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Alphabet union sues Google contractor

Google
Photo: John Nacion/NurPhoto via Getty Images

In its first major action, the Alphabet Workers Union sued a Google subcontractor for allegedly preventing workers from discussing their wages and concerns about workplace conditions.


The AWU filed the unfair labor practice charge against data-services provider Modis Engineering and Alphabet on behalf of Shannon Wait, who was allegedly suspended by Modis after discussing salaries with co-workers and posting on Facebook about safety conditions at the center, including the company's alleged failure to replace damaged water bottles for workers.

According to a statement from the AWU, a Modis supervisor told Wait not to discuss wages with her co-workers after she questioned why a promised bonus had not been given to some workers. Under the National Labor Relation Act, employees are protected from retaliation against discussing the conditions of their employment, including salary. The complaint also alleges that Google and Alphabet retaliated against Wait, both for posting about worker treatment and sharing her public support for the AWU.

Wait said in a statement that workers' daily repair work at the Berkeley County, South Carolina, facility (a Google data center) has doubled during the pandemic, increasing concerns about worker safety (workers move heavy computer equipment and perform hardware maintenance, among other forms of physical labor). She shared those concerns in a Facebook post and was then questioned by the same supervisor who tried to prevent her from discussing the bonuses with her co-workers, according to the AWU statement.

"I want other TVCs to see this and know they have recourse if they see something illegal or unethical in their workplace," said Parul Koul, executive chair of the Alphabet Workers Union, in a statement.

Wait is one of hundreds of thousands of workers classified as a TVC (temps, vendors or contractors) at Alphabet. TVCs outnumber employees who are legally employed by Alphabet itself, and the Alphabet Workers Union represents both "official" Google employees and TVCs.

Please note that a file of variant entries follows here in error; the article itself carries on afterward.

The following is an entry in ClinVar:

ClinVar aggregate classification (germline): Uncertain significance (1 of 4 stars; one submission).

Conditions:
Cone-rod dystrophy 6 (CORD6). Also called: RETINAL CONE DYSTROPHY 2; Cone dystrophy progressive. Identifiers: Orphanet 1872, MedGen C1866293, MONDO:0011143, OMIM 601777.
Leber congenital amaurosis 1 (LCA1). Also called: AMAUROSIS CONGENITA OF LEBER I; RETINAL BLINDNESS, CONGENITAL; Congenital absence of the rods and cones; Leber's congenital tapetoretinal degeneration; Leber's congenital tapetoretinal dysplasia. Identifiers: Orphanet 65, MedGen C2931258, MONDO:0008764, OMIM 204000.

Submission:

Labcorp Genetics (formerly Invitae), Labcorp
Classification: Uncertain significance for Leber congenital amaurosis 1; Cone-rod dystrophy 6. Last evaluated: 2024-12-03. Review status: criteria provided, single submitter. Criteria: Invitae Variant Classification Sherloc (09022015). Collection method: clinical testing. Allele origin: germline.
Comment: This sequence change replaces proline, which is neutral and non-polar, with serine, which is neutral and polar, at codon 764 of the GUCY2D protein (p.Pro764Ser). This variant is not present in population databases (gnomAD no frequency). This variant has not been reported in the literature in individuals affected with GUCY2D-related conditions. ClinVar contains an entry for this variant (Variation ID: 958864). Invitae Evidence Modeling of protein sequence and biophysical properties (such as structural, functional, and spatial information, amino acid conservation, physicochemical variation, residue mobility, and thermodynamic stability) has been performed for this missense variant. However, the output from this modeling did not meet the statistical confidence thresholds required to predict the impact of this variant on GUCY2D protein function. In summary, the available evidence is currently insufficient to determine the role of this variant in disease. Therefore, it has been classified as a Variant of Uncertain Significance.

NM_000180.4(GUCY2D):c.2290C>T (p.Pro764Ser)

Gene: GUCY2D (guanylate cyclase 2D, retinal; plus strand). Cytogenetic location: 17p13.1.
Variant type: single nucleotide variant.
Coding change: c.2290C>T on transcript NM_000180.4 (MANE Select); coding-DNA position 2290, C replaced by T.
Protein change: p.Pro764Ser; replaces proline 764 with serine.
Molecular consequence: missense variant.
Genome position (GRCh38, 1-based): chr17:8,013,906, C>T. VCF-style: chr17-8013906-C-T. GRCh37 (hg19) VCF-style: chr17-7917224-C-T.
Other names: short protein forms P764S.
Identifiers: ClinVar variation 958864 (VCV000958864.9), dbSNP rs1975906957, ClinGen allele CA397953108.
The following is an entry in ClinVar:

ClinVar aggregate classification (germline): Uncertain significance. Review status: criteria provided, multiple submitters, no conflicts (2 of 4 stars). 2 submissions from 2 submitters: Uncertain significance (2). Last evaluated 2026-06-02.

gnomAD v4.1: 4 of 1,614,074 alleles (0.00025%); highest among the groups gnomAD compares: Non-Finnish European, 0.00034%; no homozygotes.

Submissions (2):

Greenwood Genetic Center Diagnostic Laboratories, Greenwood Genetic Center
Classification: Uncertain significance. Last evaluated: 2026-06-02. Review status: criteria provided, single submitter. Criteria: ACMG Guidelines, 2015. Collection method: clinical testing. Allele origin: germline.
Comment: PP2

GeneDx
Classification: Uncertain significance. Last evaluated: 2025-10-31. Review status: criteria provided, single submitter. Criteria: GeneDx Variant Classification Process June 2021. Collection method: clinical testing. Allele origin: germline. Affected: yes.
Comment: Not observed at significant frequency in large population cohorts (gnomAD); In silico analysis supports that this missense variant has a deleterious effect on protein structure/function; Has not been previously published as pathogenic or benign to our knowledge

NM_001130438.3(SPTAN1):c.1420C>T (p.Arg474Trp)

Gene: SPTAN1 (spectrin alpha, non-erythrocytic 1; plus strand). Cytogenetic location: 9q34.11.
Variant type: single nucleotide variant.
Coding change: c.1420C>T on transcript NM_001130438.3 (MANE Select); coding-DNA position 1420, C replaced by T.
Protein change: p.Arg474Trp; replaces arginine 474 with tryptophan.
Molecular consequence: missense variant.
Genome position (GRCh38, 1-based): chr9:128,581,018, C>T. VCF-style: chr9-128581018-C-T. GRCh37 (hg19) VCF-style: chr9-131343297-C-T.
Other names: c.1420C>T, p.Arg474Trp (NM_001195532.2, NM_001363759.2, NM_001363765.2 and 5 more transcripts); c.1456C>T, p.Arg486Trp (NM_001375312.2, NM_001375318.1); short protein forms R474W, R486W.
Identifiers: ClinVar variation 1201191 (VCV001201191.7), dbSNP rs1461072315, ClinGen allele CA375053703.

Transforming 2021

The future of retail is hiding in an abandoned mall

The warehouse is moving closer to customers' houses as ecommerce eats the world of retail.

Microfulfillment centers could help retailers compete with the largest ecommerce companies.

Photo: Scott Eisen/Bloomberg via Getty Images

The American mall has been decimated by the rise in ecommerce. But soon, it may also be their savior — sort of, at least.

Long before the pandemic kept people at home in front of their computers, buying everything they needed to see out lockdown online, malls were on the decline and ecommerce was on the rise.

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Mike Murphy

Mike Murphy ( @mcwm) is the director of special projects at Protocol, focusing on the industries being rapidly upended by technology and the companies disrupting incumbents. Previously, Mike was the technology editor at Quartz, where he frequently wrote on robotics, artificial intelligence, and consumer electronics.

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The future of computing at the edge: an interview with Intel’s Tom Lantzsch

An interview with Tom Lantzsch, SVP and GM, Internet of Things Group at Intel

An interview with Tom Lantzsch

Senior Vice President and General Manager of the Internet of Things Group (IoT) at Intel Corporation

Edge computing had been on the rise in the last 18 months – and accelerated amid the need for new applications to solve challenges created by the Covid-19 pandemic. Tom Lantzsch, Senior Vice President and General Manager of the Internet of Things Group (IoT) at Intel Corp., thinks there are more innovations to come – and wants technology leaders to think equally about data and the algorithms as critical differentiators.